A Pendleton native was “shanghaied” at the turn of the 20th century by a Portland man and forced to serve on board a ship traveling to England, where he was abandoned.
Ed Bentley, an 18-year-old native of Pendleton, was staying at the Portland Sailor Boarding House when another man forced him aboard the Sofala, a ship heading to Bristol, England, with a group of other young men. The youths were forced to sign as sailors before the mast and then serve aboard ship.
Shanghaiing, or crimping, was a practice of kidnapping people to serve as sailors, and flourished in port cities including Portland in the late 1800s and early 1900s. The practice was driven by a shortage of skilled labor aboard ships on the West Coast due to mass abandonments during the California Gold Rush.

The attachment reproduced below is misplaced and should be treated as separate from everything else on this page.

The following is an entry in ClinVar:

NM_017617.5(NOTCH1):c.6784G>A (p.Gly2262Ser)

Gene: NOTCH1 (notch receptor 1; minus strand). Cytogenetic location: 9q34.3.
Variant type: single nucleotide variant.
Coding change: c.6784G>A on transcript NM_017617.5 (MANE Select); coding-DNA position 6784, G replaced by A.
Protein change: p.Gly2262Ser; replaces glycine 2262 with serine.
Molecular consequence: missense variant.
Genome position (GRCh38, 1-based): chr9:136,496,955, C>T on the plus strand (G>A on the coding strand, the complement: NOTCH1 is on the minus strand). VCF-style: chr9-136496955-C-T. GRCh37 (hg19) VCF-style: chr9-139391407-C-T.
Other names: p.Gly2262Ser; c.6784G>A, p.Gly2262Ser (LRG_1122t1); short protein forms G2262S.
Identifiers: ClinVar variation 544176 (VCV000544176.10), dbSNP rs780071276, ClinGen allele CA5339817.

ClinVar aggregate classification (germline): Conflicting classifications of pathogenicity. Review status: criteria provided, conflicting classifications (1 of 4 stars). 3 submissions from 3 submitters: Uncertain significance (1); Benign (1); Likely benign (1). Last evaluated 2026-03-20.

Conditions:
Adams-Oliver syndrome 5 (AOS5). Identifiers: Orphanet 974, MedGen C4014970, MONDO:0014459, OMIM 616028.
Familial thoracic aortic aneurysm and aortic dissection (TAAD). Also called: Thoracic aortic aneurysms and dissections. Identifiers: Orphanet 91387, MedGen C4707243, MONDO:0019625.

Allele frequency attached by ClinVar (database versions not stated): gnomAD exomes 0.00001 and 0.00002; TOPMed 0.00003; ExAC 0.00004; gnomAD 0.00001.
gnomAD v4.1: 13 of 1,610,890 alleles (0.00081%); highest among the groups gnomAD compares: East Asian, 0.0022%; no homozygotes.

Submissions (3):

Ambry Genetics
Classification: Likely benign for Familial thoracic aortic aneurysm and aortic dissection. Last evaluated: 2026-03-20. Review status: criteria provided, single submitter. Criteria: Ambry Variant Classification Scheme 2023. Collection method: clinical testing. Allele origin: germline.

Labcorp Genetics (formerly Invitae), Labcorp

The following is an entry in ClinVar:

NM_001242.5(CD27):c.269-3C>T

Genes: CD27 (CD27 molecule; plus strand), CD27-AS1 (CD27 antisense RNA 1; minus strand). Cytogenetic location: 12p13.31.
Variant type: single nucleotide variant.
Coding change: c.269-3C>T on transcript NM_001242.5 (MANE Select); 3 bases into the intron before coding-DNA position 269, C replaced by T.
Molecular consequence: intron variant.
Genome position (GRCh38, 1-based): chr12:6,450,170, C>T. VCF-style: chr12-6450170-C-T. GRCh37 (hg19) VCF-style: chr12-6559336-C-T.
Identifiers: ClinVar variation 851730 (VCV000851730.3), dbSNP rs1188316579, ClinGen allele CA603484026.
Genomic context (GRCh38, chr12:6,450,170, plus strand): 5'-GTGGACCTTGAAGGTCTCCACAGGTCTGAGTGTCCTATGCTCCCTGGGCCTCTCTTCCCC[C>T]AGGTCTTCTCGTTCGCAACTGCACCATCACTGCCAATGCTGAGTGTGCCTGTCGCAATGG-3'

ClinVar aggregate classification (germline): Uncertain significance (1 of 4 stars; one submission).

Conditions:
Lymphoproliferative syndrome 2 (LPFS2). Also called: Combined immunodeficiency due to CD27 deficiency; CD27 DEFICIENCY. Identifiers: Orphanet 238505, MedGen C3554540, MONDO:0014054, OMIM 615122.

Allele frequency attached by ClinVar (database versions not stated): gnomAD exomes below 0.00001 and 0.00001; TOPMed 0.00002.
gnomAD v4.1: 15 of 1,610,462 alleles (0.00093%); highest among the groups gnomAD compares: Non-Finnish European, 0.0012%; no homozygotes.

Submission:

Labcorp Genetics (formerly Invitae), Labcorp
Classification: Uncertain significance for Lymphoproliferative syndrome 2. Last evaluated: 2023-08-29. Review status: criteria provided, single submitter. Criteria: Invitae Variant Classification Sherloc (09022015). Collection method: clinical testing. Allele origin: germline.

Larry Sullivan, the man behind the forced conscriptions, sent a letter to the East Oregonian protesting that young Bentley had been treated well and paid $20, or 4 British pounds, per month. In reality, according to a March 28, 1900 East Oregonian story, when Bentley arrived in Bristol he was paid $10 per month instead of the promised wage (a total of $50), and was charged $10 by the captain for his board during the voyage. The captain also paid $25 of Bentley’s wages to Sullivan for his “recruitment.” This left Bentley with $15, which was not enough to pay for passage home.
Bentley had also fallen 80 feet from the ship’s royal yard during the voyage, breaking his ankle. Instead of medical attention, the captain gave him a dose of castor oil and a few curses, and Bentley was forced to bind up his ankle himself, which healed badly.
Ed Bentley Sr., of Pendleton, was unaware of his son’s fate until after the ship had already crossed the Columbia River Bar, and sent money for his son’s return to the U.S.